Author: Hilary T. Smith
Narrator: Shannon McManus
Publication Date: May 28, 2013
Source: purchased audio, received galley from publisher for review
Purchase: Amazon | Barnes & Noble | Audible
I went in to Wild Awake expecting, well, kind of a wild ride. I expected a bit of a crazy YA contemporary that I would ultimately find fun and engaging. And I got that. But I was not prepared for the convoluted, messy story that this book diverged into. I mean, one minute, I'm reading along, happily oblivious -- kind of like Kiri on her bike -- and then WAM! I find myself in the middle of Crazytown, and Kiri is the mayor.
For the record, I'm rather fond of the unreliable narrator. Not only does an unreliable narrator make for an interesting story, but it also keeps me guessing, and considering the plethora of novels I've read in the last couple of years, that's a hard thing to do. I find that one of my major complaints after finishing most novels is that they are easily predictable. Trust me when I tell you that Wild Awake is anything but. You'll have no idea what's on the horizon or if you even want to know -- you probably don't -- but for some reason, Kiri's narrative is captivating and despite any reservations, you're still on board for whatever comes next.
Wild Awake is a realistic portrayal of grief...and of life in general, in some crazy, out-of-body kind of way. To grieve properly, one must allow themselves to feel the despair associated with the situation, and if one isn't allowed to do so, the grief may manifest itself in unhealthy ways. Because of the choices Kiri's sister made prior to her death, her family essentially wrote her off, and Kiri wasn't really allowed to grieve for her, then or now. If it hadn't been for that strange phone call during her parent's absence, she might still never have grieved. But then we wouldn't have this magnificent, chaotic story to dissect.
Kiri doesn't start out the story out-and-out crazy. She's a rather well-rounded individual, pining after the unattainable guy, playing in a band, and practicing concert piano. Kiri has goals and aspirations. Until that call, which derails all her plans. She fixates on her sister's death -- and her life, to be honest -- to the point that it becomes dangerous and someone should have already stepped in to help. Except that her family is away on an extended vacation. The missing parents and the reality of what they'd been hiding from Kiri would have bothered me more if they hadn't returned toward the end, not to make amends but to instead get Kiri the help she'd needed all along.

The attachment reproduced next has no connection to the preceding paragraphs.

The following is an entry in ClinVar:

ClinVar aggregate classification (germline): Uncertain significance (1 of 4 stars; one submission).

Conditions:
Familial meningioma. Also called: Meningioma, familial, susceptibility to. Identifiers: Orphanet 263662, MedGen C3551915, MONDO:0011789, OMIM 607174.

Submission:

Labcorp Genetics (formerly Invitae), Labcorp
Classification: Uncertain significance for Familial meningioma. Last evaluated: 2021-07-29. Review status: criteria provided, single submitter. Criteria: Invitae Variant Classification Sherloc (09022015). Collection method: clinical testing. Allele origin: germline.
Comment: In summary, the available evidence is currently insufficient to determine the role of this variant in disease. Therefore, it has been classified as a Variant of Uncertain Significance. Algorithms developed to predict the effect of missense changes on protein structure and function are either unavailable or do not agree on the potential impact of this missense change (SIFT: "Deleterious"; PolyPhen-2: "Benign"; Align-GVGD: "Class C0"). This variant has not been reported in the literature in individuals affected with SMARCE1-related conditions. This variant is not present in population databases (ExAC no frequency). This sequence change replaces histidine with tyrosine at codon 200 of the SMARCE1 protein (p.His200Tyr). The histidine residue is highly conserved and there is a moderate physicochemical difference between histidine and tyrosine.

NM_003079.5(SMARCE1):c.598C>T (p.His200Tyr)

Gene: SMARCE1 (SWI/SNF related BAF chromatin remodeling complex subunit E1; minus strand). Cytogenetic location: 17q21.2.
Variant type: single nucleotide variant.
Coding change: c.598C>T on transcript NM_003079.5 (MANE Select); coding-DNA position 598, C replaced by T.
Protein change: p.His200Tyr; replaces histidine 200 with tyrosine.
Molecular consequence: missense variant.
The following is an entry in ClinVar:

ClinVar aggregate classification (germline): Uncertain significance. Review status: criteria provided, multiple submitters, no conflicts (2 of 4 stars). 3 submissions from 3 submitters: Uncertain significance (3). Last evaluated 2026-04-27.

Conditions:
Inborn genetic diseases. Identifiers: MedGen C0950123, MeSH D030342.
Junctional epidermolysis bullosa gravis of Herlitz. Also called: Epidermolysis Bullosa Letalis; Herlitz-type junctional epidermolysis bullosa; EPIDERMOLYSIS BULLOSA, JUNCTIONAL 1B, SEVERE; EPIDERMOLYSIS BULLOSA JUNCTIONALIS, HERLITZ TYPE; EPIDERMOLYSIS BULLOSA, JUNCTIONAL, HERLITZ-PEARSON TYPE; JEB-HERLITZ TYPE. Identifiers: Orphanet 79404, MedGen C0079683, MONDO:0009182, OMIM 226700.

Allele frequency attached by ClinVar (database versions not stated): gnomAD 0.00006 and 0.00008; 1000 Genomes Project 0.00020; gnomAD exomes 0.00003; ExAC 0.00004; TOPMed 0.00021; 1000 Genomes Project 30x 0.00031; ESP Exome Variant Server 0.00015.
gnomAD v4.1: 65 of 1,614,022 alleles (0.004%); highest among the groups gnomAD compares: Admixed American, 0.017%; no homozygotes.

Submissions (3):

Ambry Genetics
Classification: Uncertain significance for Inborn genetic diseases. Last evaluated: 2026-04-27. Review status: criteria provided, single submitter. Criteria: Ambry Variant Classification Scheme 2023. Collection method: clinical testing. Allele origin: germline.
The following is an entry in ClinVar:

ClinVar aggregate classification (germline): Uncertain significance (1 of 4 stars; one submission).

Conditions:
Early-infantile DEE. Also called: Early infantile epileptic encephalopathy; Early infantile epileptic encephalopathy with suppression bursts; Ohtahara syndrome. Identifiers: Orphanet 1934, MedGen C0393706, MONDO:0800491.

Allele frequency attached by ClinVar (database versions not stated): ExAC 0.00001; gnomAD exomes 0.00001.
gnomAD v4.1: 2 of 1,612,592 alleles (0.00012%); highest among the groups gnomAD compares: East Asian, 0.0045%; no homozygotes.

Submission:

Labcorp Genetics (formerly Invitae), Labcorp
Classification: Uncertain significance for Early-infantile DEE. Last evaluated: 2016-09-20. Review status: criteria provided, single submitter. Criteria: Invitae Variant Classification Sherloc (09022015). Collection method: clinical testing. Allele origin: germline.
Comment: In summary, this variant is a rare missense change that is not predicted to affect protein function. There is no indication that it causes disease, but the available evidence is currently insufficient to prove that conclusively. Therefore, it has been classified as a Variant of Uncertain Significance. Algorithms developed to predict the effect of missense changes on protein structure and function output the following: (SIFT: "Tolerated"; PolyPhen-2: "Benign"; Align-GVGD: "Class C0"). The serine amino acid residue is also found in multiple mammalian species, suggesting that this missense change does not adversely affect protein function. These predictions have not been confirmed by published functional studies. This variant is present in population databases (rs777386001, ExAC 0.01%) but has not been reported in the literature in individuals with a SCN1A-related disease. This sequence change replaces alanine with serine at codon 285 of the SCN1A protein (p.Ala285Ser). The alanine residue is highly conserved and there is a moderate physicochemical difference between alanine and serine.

She does meet the helpful Skunk on her search for the truth about her sister's death. This guy was the most unlikely love interest I think I've ever met, and it took awhile for his appeal to reach me. Especially when he proved to be a bit unstable, as well. But their connection was forged over shared passions: biking and music. These were the outlets for the chaos in their minds, so it was fitting that these were the things that brought them together in the first place. Theirs was not a squishy, swoony romance, but it felt like a genuine connection, however unexpected it may have been.
Shannon McManus was the perfect choice to voice Kiri. As Kiri's thoughts start to spin out of control, so did McManus' narration. The narrator's voice took on a maniacal clarity, if that makes any sense. Prior to the downward spiral, McManus portrayed Kiri as a spunky, fast-talking teenage girl. Post-meltdown, she's an even faster-talking teenage girl, but with an edge of insanity to her voice. The noticeable change made the audiobook experience that much more authentic.
Wild Awake was a tumultuous story, full of highs and lows, all centered around Kiri's grasp on reality as she discovered the truth of what happened to her sister that night five years ago. This novel was confusing and exhilarating, but in the end, it was even a little bit cathartic. Seeing someone else's crazy always makes you feel a little better about your own, right?